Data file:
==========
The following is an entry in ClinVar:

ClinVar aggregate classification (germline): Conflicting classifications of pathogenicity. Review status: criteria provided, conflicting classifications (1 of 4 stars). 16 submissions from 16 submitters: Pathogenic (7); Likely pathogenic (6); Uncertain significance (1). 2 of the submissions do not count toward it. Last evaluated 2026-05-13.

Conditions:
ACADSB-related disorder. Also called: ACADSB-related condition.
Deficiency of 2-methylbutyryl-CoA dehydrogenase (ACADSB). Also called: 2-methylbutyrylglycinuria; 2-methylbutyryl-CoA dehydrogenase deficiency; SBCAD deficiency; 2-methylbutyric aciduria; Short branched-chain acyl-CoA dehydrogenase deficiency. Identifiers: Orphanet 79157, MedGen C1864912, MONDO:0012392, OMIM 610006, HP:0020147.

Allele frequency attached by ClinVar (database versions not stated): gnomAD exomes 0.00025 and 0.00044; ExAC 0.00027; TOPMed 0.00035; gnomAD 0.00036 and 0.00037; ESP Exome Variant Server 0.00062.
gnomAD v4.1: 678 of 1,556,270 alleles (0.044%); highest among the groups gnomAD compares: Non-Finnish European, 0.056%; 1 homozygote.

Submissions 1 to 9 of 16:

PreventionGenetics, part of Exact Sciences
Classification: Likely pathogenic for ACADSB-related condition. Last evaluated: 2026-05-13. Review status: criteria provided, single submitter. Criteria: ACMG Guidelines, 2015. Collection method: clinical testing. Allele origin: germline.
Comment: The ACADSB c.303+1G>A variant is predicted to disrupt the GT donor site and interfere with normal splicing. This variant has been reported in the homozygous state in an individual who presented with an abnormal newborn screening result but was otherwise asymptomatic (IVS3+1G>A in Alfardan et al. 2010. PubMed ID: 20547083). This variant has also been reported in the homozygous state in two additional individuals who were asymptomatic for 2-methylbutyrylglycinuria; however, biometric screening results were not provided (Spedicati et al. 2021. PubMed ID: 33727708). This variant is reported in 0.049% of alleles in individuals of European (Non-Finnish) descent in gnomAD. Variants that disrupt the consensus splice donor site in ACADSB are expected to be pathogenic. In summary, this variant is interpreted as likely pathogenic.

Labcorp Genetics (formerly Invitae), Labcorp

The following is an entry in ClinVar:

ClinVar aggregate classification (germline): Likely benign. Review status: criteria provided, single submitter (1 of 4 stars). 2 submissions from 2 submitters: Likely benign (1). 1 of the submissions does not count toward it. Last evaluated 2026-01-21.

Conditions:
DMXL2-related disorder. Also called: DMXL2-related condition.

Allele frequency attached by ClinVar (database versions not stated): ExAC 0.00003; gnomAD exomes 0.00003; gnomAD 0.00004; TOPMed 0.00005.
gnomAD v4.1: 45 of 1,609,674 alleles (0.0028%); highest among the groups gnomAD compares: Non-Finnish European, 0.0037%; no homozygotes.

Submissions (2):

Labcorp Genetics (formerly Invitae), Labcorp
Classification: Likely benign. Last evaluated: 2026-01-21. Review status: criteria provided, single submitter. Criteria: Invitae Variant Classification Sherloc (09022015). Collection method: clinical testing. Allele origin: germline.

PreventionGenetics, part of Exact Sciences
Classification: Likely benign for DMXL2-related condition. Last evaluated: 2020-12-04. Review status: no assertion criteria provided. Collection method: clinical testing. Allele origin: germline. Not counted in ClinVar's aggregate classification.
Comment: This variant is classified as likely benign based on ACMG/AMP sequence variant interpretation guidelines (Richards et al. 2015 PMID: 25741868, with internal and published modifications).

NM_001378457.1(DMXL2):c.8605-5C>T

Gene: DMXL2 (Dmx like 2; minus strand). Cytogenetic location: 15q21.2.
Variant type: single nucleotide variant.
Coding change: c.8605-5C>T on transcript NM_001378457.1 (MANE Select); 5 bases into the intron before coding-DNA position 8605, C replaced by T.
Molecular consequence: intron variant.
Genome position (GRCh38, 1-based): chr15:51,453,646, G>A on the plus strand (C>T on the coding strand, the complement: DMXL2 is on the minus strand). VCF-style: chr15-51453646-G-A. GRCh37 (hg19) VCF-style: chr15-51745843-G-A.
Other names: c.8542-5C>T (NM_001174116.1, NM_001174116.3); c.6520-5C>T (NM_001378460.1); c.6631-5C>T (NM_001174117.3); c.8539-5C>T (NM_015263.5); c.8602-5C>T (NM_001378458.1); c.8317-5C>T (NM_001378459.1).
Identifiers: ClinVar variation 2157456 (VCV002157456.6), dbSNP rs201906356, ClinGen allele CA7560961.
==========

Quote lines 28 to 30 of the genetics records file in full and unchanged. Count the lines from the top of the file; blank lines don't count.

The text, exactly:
Coding change: c.8605-5C>T on transcript NM_001378457.1 (MANE Select); 5 bases into the intron before coding-DNA position 8605, C replaced by T.
Molecular consequence: intron variant.
Genome position (GRCh38, 1-based): chr15:51,453,646, G>A on the plus strand (C>T on the coding strand, the complement: DMXL2 is on the minus strand). VCF-style: chr15-51453646-G-A. GRCh37 (hg19) VCF-style: chr15-51745843-G-A.